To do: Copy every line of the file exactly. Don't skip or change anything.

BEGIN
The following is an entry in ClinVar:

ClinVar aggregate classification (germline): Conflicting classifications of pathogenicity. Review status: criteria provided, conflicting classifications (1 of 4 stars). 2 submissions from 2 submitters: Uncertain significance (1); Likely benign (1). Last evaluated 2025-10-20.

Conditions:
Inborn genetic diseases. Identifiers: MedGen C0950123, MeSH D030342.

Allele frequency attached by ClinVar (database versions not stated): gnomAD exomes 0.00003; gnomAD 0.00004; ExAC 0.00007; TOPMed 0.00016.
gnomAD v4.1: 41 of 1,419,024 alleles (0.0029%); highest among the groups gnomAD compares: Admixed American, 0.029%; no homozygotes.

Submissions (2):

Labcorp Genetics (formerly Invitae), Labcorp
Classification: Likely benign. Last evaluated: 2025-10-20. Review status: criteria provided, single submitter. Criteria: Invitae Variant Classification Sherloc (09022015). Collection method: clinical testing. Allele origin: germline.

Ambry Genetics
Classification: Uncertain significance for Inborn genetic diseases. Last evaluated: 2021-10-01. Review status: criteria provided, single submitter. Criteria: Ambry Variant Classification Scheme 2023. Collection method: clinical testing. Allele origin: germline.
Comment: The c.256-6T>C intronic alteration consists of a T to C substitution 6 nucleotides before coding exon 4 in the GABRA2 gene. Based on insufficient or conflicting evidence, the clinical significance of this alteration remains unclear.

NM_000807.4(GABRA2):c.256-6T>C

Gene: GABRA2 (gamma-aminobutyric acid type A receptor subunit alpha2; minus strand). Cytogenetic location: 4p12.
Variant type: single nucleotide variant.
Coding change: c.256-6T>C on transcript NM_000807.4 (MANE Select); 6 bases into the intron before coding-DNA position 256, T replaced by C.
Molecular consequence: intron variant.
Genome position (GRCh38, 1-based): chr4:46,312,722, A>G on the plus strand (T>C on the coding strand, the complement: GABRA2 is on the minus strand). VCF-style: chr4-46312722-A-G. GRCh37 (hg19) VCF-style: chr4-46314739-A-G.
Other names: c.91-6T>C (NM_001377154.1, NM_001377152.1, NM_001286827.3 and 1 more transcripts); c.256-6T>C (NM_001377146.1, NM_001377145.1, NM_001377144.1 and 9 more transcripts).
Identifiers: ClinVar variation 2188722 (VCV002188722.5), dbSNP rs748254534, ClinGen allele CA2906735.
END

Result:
The following is an entry in ClinVar:

ClinVar aggregate classification (germline): Conflicting classifications of pathogenicity. Review status: criteria provided, conflicting classifications (1 of 4 stars). 2 submissions from 2 submitters: Uncertain significance (1); Likely benign (1). Last evaluated 2025-10-20.

Conditions:
Inborn genetic diseases. Identifiers: MedGen C0950123, MeSH D030342.

Allele frequency attached by ClinVar (database versions not stated): gnomAD exomes 0.00003; gnomAD 0.00004; ExAC 0.00007; TOPMed 0.00016.
gnomAD v4.1: 41 of 1,419,024 alleles (0.0029%); highest among the groups gnomAD compares: Admixed American, 0.029%; no homozygotes.

Submissions (2):

Labcorp Genetics (formerly Invitae), Labcorp
Classification: Likely benign. Last evaluated: 2025-10-20. Review status: criteria provided, single submitter. Criteria: Invitae Variant Classification Sherloc (09022015). Collection method: clinical testing. Allele origin: germline.

Ambry Genetics
Classification: Uncertain significance for Inborn genetic diseases. Last evaluated: 2021-10-01. Review status: criteria provided, single submitter. Criteria: Ambry Variant Classification Scheme 2023. Collection method: clinical testing. Allele origin: germline.
Comment: The c.256-6T>C intronic alteration consists of a T to C substitution 6 nucleotides before coding exon 4 in the GABRA2 gene. Based on insufficient or conflicting evidence, the clinical significance of this alteration remains unclear.

NM_000807.4(GABRA2):c.256-6T>C

Gene: GABRA2 (gamma-aminobutyric acid type A receptor subunit alpha2; minus strand). Cytogenetic location: 4p12.
Variant type: single nucleotide variant.
Coding change: c.256-6T>C on transcript NM_000807.4 (MANE Select); 6 bases into the intron before coding-DNA position 256, T replaced by C.
Molecular consequence: intron variant.
Genome position (GRCh38, 1-based): chr4:46,312,722, A>G on the plus strand (T>C on the coding strand, the complement: GABRA2 is on the minus strand). VCF-style: chr4-46312722-A-G. GRCh37 (hg19) VCF-style: chr4-46314739-A-G.
Other names: c.91-6T>C (NM_001377154.1, NM_001377152.1, NM_001286827.3 and 1 more transcripts); c.256-6T>C (NM_001377146.1, NM_001377145.1, NM_001377144.1 and 9 more transcripts).
Identifiers: ClinVar variation 2188722 (VCV002188722.5), dbSNP rs748254534, ClinGen allele CA2906735.